Alibaba and Tencent look to link services: WSJ

China’s two online giants Alibaba (9988) and Tencent (0700) are gradually considering opening up their services to each other, says a Wall Street Journal report yesterday.

It comes days after China’s crackdown on several technology companies with overseas listings, including Didi Chuxing, Tencent and Alibaba.

Both Alibaba and Tencent are working on new plans separately to loosen up restrictions, including introducing Tencent’s WeChat Pay to Alibaba’s e-commerce marketplaces Taobao and Tmall, the report added, citing people familiar with the matter.

Tencent could make it easier to share product information in Taobao and Tmall on its WeChat messaging app, or open access for Alibaba to launch services through mini-program function in WeChat app, the report said.

Alibaba did not immediately respond to a request for comment while Tencent could not be reached.

China is cracking down on the economic and social power of China’s once-loosely regulated internet giants. The antitrust campaign, which began late last year, has included a record 18 billion yuan (HK$21.67 billion) fine on Alibaba for abusing its market position.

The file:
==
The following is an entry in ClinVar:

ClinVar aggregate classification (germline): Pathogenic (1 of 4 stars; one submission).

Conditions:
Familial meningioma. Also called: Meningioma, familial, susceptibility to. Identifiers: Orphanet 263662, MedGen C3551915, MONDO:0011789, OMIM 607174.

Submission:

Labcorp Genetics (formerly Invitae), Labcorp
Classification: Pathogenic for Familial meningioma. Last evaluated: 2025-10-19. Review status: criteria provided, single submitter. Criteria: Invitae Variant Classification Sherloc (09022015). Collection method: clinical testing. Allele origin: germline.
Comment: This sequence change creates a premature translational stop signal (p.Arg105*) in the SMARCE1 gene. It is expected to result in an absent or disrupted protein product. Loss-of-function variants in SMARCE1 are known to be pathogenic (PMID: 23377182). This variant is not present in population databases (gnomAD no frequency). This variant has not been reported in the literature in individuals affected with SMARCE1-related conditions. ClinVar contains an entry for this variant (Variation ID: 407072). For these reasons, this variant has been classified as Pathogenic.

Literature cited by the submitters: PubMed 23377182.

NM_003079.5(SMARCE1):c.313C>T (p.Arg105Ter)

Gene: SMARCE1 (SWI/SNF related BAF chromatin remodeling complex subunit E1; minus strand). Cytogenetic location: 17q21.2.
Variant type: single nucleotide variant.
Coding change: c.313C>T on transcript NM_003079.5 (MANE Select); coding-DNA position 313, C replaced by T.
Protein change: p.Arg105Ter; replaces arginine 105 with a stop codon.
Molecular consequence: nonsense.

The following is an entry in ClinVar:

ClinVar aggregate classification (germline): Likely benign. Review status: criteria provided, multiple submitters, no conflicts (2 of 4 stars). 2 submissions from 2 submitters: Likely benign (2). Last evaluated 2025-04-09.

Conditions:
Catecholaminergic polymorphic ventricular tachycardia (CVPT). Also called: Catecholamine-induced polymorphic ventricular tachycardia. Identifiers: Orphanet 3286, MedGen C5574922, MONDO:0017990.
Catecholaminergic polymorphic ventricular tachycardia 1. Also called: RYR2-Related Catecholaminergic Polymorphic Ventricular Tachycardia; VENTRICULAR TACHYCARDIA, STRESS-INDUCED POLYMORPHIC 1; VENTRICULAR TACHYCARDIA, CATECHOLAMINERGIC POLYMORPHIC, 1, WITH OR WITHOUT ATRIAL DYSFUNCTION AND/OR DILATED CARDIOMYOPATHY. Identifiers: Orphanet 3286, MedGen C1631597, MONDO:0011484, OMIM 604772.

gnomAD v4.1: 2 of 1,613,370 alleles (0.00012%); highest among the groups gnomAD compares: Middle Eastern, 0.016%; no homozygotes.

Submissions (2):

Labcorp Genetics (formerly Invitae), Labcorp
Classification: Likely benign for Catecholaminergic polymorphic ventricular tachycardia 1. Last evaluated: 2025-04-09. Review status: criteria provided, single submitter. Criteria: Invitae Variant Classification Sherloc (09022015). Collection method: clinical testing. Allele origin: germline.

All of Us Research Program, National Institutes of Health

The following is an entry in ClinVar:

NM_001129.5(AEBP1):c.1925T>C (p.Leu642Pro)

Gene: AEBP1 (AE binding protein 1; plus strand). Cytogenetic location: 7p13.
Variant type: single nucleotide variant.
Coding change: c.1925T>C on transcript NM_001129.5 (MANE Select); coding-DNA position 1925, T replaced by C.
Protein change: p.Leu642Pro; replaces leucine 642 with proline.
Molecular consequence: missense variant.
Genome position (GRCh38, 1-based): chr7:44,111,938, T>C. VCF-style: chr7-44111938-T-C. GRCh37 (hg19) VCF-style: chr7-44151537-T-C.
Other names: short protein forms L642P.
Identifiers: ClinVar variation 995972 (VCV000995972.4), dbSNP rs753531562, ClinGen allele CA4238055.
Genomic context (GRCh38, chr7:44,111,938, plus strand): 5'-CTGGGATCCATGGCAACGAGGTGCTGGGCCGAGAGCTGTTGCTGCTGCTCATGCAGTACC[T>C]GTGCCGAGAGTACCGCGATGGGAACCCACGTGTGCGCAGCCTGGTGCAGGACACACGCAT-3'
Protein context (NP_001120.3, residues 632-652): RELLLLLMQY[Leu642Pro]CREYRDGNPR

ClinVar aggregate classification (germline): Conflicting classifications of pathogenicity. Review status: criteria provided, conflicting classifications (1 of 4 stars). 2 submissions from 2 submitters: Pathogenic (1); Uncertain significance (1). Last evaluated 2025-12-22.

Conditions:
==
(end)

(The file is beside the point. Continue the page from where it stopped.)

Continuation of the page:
Beijing’s antitrust watchdog is set to order the music streaming arm of Tencent (0700) to give up exclusive rights to music labels which it has used to compete with smaller rivals, Reuters reported on Monday citing sources. The State Administration of Market Regulation will also fine it 500,000 yuan for lapses in reporting the acquisitions of apps Kuwo and Kugou, the people told Reuters – a milder penalty than the forced sale indicated earlier this year.

The market regulator earlier said it would block Tencent’s plan to merge the country’s top two videogame streaming sites, Huya and DouYu, on antitrust grounds.

But on Tuesday Beijing’s antitrust regulator unconditionally approved Tencent’s plan to take the country’s No 3 search engine Sogou private in a US$3.5 billion (HK$27.3 billion) deal.

Outside China, Tencent is aiming to acquire a German game developer, Crytek, for 300 million euros (HK$2.75 billion), German tabloid Bild reported.

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